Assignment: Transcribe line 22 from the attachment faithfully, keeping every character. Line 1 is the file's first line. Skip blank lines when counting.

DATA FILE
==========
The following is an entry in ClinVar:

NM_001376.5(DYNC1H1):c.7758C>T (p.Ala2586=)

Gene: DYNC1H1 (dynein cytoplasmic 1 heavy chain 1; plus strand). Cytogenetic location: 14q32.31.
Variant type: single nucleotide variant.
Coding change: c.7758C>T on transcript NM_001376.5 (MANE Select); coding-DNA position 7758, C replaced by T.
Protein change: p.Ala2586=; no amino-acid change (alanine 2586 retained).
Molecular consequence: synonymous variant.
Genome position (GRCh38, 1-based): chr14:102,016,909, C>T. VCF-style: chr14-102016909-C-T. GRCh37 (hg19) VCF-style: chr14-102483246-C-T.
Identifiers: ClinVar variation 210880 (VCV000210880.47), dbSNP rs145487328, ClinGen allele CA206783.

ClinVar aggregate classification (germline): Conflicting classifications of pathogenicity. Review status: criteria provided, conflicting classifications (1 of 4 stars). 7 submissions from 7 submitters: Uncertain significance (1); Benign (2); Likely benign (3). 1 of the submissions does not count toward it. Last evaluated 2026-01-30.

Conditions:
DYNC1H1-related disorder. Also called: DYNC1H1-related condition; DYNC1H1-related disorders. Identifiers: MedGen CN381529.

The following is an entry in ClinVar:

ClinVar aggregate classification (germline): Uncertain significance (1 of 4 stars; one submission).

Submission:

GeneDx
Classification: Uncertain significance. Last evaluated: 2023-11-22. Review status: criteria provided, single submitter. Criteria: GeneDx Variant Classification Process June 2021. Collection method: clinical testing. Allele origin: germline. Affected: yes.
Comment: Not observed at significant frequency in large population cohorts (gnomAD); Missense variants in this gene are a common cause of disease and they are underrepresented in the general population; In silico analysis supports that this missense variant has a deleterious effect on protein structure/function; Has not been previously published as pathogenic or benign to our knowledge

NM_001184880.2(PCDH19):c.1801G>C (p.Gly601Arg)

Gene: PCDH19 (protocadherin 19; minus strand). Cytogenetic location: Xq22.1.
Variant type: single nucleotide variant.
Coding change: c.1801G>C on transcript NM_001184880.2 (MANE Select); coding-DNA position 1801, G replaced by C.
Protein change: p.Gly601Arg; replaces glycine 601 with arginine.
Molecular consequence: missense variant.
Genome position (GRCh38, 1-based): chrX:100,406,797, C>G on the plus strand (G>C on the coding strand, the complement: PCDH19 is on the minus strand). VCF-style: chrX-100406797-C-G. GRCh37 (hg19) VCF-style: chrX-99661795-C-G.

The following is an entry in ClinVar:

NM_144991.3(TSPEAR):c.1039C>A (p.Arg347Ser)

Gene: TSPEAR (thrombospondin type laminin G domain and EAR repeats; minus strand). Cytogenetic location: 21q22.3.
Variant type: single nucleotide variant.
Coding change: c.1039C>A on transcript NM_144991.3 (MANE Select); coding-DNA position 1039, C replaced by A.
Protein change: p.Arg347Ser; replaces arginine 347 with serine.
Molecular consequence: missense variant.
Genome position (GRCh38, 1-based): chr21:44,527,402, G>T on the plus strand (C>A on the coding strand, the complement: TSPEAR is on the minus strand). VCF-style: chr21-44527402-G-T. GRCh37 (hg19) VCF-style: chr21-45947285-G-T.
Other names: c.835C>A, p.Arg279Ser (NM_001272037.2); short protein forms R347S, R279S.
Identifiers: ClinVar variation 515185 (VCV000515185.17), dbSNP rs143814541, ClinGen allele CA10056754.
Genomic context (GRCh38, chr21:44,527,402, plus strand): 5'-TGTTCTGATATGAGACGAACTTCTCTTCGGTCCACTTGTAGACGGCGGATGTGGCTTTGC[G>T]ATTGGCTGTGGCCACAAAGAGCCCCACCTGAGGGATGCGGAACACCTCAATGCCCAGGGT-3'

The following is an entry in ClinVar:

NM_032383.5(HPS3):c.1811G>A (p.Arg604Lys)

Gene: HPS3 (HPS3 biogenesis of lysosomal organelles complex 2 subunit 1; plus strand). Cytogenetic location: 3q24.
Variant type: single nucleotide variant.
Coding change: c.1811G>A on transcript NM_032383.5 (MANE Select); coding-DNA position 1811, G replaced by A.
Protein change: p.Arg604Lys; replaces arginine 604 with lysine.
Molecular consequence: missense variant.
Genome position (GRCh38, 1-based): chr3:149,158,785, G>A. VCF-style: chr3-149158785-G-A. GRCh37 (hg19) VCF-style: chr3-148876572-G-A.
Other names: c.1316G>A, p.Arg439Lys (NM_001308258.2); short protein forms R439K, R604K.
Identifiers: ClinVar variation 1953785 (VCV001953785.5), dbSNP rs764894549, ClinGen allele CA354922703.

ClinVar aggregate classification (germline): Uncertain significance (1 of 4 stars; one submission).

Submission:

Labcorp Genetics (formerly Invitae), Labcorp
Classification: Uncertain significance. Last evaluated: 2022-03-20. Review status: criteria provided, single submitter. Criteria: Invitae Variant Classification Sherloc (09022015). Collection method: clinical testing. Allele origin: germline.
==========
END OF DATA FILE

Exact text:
Coding change: c.1801G>C on transcript NM_001184880.2 (MANE Select); coding-DNA position 1801, G replaced by C.